Last year was bad enough, this is a disaster, says one expert as Australia Research Council finds fresh damage across 8,000km
Back-to-back severe bleaching events have affected two-thirds of Australias Great Barrier Reef, new aerial surveys have found.
The findings have caused alarm among scientists, who say the proximity of the 2016 and 2017 bleaching events is unprecedented for the reef, and will give damaged coral little chance to recover.
Scientists with the Australian Research Councils Centre of Excellence for Coral Reef Studies last week completed aerial surveys of the worlds largest living structure, scoring bleaching at 800 individual coral reefs across 8,000km.
The results show the two consecutive mass bleaching events have affected a 1,500km stretch, leaving only the reefs southern third unscathed.
Where last years bleaching was concentrated in the reefs northern third, the 2017 event spread further south, and was most intense in the middle section of the Great Barrier Reef. This years mass bleaching, second in severity only to 2016, has occurred even in the absence of an El Nio event.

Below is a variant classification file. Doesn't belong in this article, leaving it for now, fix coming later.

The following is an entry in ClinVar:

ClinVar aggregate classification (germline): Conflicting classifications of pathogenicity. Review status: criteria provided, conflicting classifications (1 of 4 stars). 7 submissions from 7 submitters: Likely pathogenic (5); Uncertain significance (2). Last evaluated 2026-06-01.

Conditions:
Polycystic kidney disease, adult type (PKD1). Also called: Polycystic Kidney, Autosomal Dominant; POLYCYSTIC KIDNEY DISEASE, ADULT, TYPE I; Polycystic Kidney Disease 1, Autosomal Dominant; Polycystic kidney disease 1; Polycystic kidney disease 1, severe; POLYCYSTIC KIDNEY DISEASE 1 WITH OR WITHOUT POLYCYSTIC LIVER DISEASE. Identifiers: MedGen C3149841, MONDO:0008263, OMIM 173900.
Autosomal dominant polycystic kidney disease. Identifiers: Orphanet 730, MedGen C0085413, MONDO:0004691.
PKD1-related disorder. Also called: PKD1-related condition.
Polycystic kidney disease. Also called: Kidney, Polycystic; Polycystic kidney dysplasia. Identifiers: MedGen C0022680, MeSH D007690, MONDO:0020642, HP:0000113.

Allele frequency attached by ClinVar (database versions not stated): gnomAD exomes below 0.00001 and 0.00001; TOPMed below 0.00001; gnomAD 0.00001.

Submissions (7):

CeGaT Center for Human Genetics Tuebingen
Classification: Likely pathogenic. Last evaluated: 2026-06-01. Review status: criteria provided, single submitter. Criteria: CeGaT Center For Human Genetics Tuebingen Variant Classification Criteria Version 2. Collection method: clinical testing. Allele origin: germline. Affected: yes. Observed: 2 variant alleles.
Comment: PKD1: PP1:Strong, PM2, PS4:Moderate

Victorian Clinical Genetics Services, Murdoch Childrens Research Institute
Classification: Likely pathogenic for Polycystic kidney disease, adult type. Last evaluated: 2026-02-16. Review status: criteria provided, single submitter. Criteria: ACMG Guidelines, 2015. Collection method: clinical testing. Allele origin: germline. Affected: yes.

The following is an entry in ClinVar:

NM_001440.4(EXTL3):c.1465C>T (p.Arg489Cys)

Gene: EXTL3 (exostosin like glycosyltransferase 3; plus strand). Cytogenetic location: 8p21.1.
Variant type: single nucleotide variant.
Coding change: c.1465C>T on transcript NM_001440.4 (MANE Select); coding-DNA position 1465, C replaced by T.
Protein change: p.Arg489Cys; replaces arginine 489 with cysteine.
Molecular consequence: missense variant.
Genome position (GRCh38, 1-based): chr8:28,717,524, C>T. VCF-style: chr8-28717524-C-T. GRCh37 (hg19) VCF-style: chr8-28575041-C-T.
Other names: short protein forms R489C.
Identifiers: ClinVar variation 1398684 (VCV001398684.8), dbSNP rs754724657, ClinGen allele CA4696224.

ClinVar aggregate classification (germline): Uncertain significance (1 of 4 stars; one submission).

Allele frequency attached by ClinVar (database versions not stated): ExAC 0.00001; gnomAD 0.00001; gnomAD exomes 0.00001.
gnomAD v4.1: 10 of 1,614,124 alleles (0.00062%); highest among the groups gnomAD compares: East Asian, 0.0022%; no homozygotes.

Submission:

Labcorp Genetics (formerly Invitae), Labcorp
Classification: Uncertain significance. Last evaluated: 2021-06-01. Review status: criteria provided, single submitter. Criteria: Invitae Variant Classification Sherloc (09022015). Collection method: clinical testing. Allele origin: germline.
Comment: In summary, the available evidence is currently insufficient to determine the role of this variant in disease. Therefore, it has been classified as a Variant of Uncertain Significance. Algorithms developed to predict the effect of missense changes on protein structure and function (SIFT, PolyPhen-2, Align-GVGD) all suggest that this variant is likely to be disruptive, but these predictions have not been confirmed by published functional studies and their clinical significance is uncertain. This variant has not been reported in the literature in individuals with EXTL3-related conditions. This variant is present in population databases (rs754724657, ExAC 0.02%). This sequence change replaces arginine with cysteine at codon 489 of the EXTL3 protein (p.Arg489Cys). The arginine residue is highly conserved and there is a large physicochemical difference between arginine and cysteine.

Mass bleaching a phenomenon caused by global warming-induced rises to sea surface temperatures has occurred on the reef four times in recorded history.
Prof Terry Hughes, who led the surveys, said the length of time coral needed to recover about 10 years for fast-growing types raised serious concerns about the increasing frequency of mass bleaching events.
The significance of bleaching this year is that its back to back, so theres been zero time for recovery, Hughes told the Guardian. Its too early yet to tell what the full death toll will be from this years bleaching, but clearly it will extend 500km south of last years bleaching.